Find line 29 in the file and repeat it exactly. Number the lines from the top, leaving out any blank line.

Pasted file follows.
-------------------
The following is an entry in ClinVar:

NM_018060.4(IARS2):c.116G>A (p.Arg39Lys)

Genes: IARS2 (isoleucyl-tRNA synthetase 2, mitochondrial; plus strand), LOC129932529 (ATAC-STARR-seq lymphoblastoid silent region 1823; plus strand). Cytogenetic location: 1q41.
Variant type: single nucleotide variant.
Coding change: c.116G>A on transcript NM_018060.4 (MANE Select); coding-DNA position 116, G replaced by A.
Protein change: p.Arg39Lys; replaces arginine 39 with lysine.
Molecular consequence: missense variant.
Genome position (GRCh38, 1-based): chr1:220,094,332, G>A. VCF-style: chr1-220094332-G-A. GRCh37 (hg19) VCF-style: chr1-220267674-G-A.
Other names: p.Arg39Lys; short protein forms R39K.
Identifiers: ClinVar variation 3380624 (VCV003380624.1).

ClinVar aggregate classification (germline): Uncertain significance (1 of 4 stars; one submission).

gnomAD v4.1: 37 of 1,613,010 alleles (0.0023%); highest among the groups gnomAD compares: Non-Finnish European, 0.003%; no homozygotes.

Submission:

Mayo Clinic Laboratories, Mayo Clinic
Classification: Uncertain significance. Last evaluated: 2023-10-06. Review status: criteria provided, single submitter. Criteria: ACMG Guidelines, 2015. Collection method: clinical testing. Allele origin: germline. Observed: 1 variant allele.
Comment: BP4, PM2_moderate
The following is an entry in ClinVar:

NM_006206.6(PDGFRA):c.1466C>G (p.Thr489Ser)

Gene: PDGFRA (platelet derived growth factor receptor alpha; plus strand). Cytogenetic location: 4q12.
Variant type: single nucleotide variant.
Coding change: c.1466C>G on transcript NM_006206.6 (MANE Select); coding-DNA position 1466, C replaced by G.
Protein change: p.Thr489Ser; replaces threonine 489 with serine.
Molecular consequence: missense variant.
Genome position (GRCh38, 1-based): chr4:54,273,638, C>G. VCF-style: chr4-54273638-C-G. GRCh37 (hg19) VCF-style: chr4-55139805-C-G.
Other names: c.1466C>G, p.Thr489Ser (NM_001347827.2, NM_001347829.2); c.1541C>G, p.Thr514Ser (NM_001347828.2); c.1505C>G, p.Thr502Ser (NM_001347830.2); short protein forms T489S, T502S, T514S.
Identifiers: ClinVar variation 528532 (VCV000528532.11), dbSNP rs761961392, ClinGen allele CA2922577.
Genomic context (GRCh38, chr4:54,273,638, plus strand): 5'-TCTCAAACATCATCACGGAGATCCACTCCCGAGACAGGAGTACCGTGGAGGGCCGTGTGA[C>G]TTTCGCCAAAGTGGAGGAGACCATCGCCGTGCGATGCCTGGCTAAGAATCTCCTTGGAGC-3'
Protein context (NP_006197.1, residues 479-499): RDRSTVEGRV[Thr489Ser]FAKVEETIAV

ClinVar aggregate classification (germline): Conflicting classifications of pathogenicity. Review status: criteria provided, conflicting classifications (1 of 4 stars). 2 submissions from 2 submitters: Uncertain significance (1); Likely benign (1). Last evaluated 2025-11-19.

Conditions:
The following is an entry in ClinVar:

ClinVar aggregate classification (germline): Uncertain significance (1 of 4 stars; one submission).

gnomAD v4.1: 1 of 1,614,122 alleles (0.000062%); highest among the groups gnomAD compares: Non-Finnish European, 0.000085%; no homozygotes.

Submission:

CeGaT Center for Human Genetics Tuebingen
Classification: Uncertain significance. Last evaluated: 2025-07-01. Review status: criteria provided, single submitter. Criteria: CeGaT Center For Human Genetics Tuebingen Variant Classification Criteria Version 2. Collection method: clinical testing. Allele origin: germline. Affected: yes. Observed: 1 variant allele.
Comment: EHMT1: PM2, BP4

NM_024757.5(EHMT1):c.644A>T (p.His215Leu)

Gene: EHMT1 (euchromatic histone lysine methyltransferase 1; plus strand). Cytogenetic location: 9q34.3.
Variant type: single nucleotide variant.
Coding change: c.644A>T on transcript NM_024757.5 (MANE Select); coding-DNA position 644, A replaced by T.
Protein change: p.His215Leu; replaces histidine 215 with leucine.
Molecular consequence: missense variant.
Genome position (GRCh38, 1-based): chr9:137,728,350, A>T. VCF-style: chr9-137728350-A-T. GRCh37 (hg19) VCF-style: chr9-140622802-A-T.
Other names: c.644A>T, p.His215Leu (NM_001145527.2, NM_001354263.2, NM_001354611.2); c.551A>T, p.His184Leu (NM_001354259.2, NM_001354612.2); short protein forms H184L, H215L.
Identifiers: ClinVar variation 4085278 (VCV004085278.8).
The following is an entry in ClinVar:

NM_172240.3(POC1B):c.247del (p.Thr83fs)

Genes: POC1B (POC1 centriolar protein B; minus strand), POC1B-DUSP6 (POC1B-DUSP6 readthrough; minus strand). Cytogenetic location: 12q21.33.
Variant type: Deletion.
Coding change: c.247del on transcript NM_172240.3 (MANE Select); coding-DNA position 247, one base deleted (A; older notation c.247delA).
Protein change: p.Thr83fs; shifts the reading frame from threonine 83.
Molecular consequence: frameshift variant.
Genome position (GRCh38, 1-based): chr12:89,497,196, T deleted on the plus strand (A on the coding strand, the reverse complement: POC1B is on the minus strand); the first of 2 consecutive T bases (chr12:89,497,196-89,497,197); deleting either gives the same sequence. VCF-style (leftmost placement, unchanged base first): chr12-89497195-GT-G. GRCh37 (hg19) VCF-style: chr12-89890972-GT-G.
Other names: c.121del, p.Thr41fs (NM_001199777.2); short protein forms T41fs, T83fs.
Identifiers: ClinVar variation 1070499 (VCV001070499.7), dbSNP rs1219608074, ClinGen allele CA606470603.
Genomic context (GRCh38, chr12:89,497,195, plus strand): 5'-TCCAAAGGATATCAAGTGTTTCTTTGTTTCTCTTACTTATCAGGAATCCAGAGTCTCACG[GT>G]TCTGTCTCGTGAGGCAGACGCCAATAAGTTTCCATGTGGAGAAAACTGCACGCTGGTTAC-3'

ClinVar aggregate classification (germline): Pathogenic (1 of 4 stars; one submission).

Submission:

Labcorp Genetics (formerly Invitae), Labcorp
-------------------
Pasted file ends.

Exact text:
ClinVar aggregate classification (germline): Conflicting classifications of pathogenicity. Review status: criteria provided, conflicting classifications (1 of 4 stars). 2 submissions from 2 submitters: Uncertain significance (1); Likely benign (1). Last evaluated 2025-11-19.